House sets vote next week on major financial regulation reform package

The House of Representatives is set to vote next week on a legislative package that would make significant changes to stock market regulations, bank rules, and other financial regulations.

The bill, the JOBS and Investor Confidence Act of 2018, was added to the House calendar for early next week Friday evening.

House Financial Services Committee Chairman Jeb Hensarling, R-Texas, has sought legislation to make it easier for companies to pursue initial public offerings and for investors to buy into start-ups, a JOBS Act 3.0 to follow on similar bipartisan measures that were enacted in the Obama years.

The measure set for consideration next week includes provisions along those lines, including making it easier for exchanges to trade shares in nonpublic companies.

It also, though, contains measures related to bank regulation. In that sense, the bill would add to the bipartisan regulatory relief package passed in the Senate this spring and signed into law by President Trump. In exchange for clearing that bill in the House, Hensarling was promised a follow-up Senate vote on a second package.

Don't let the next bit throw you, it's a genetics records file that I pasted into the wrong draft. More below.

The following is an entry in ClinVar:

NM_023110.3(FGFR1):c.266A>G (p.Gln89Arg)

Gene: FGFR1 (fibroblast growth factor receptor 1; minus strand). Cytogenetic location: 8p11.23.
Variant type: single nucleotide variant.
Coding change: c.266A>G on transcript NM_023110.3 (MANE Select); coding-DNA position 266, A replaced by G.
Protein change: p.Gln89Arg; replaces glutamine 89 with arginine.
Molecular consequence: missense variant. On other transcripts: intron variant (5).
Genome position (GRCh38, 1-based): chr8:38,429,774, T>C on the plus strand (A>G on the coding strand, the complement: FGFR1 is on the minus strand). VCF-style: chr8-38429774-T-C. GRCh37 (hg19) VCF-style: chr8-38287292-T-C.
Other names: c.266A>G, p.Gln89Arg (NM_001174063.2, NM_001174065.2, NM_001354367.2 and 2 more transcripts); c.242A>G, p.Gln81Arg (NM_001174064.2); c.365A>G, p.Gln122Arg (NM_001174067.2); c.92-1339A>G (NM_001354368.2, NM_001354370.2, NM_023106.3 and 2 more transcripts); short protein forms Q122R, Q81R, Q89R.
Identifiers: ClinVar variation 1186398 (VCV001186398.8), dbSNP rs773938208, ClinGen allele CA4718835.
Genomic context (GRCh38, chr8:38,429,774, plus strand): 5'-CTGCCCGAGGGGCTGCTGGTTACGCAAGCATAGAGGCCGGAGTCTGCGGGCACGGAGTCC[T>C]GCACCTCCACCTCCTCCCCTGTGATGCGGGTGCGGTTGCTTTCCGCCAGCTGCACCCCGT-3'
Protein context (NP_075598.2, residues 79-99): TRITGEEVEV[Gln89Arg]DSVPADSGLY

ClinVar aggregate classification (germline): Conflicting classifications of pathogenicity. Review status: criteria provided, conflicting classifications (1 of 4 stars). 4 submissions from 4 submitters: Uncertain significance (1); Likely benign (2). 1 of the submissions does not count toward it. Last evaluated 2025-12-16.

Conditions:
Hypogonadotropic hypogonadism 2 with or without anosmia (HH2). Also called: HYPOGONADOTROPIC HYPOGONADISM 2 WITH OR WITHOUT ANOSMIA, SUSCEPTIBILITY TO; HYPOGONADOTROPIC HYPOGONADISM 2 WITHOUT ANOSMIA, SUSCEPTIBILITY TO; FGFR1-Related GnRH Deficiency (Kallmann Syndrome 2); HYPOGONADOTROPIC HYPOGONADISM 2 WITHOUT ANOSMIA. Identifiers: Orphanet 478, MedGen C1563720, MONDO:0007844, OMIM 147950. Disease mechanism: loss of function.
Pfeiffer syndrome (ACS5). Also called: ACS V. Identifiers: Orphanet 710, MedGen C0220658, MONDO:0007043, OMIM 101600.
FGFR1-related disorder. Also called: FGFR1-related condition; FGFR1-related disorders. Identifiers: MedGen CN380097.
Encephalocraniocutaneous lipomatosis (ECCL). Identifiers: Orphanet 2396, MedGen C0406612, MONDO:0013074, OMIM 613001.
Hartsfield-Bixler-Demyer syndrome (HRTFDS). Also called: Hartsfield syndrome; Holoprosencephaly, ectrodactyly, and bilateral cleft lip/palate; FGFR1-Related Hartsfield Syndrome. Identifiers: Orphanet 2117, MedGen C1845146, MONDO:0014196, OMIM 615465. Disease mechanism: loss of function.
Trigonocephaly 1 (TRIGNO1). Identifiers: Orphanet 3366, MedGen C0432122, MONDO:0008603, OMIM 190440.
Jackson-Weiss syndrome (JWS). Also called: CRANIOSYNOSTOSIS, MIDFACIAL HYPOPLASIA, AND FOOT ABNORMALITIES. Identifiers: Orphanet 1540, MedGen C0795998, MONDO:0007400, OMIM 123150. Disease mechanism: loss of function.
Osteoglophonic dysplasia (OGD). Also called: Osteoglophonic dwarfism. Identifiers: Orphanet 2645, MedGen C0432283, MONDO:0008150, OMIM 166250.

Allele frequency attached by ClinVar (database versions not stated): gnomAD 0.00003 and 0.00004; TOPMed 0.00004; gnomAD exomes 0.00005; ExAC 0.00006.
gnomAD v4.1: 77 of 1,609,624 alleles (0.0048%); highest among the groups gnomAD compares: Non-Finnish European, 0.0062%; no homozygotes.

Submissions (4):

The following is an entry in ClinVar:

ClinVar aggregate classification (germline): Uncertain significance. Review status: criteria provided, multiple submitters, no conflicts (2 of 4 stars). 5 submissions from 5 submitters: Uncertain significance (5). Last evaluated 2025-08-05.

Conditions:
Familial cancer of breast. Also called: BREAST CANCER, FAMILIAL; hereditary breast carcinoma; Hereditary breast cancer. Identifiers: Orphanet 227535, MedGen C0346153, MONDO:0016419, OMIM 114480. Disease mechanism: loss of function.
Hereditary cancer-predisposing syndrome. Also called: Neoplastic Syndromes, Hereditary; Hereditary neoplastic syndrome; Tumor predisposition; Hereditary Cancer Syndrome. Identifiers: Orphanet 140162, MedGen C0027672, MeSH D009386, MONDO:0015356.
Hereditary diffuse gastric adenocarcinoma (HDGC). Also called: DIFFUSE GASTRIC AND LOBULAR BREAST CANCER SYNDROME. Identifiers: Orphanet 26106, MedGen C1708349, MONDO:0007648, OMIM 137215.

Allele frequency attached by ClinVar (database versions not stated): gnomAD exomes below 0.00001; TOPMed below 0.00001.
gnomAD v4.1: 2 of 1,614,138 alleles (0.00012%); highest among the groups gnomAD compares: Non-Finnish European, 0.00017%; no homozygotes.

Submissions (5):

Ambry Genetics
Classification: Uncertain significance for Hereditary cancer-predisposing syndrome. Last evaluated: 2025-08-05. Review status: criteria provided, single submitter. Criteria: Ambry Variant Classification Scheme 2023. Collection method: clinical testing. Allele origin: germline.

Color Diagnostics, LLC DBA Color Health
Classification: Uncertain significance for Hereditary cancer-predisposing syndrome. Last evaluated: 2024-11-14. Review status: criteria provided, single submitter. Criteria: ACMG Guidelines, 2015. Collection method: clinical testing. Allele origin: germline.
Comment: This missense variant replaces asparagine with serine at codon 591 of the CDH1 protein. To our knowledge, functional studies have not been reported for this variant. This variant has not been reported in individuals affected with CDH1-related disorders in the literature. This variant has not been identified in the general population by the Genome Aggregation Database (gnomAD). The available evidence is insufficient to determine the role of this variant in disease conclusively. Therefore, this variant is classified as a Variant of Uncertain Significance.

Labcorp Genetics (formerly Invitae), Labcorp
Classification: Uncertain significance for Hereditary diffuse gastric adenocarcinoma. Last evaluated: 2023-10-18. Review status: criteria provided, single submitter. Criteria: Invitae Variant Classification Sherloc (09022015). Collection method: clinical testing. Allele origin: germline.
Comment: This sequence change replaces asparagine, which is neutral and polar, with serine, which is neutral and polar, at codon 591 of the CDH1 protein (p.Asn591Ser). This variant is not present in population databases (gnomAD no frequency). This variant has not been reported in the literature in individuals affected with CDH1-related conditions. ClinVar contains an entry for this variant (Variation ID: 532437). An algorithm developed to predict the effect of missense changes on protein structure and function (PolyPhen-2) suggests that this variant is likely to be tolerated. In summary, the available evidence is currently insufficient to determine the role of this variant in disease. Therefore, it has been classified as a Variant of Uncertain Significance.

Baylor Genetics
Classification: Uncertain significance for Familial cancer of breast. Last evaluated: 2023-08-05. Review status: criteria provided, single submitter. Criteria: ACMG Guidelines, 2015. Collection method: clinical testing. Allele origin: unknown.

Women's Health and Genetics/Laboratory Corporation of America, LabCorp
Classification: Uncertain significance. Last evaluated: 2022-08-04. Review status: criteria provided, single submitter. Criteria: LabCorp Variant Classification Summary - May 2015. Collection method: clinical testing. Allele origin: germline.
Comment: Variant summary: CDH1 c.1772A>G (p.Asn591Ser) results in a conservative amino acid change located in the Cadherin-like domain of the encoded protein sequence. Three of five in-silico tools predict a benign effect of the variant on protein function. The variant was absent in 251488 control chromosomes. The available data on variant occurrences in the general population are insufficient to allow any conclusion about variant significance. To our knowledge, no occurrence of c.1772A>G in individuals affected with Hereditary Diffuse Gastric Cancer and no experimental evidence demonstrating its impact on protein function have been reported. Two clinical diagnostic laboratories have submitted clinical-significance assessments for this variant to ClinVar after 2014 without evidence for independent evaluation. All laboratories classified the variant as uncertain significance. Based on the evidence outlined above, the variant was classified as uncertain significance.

Most notably, the legislation scheduled for a vote next week would change the process for the “living wills” that banks are required to write explaining how they would safely go bankrupt, in case of a failure, without causing a panic. Those living wills would be required every two years, rather than annually as has been the case. The living wills are one of the major tools that the 2010 Dodd-Frank law provided to regulators to address the potential problem of “too big to fail” banks.

Another provision would protect banks that cooperate with law enforcement in tracking down money launderers. Today, banks can face penalties from regulators for running afoul of anti-money laundering rules if they keep suspicious accounts open at the request of law enforcement.

The bill also affects the insurance industry: One provision would place restrictions on international agreements relating to insurance, providing congressional review of actions regulators take.

Even Bitcoin is implicated in the legislation. It would require the Government Accountability Office to study how virtual currencies could be used to facilitate sex trafficking and drug dealing.

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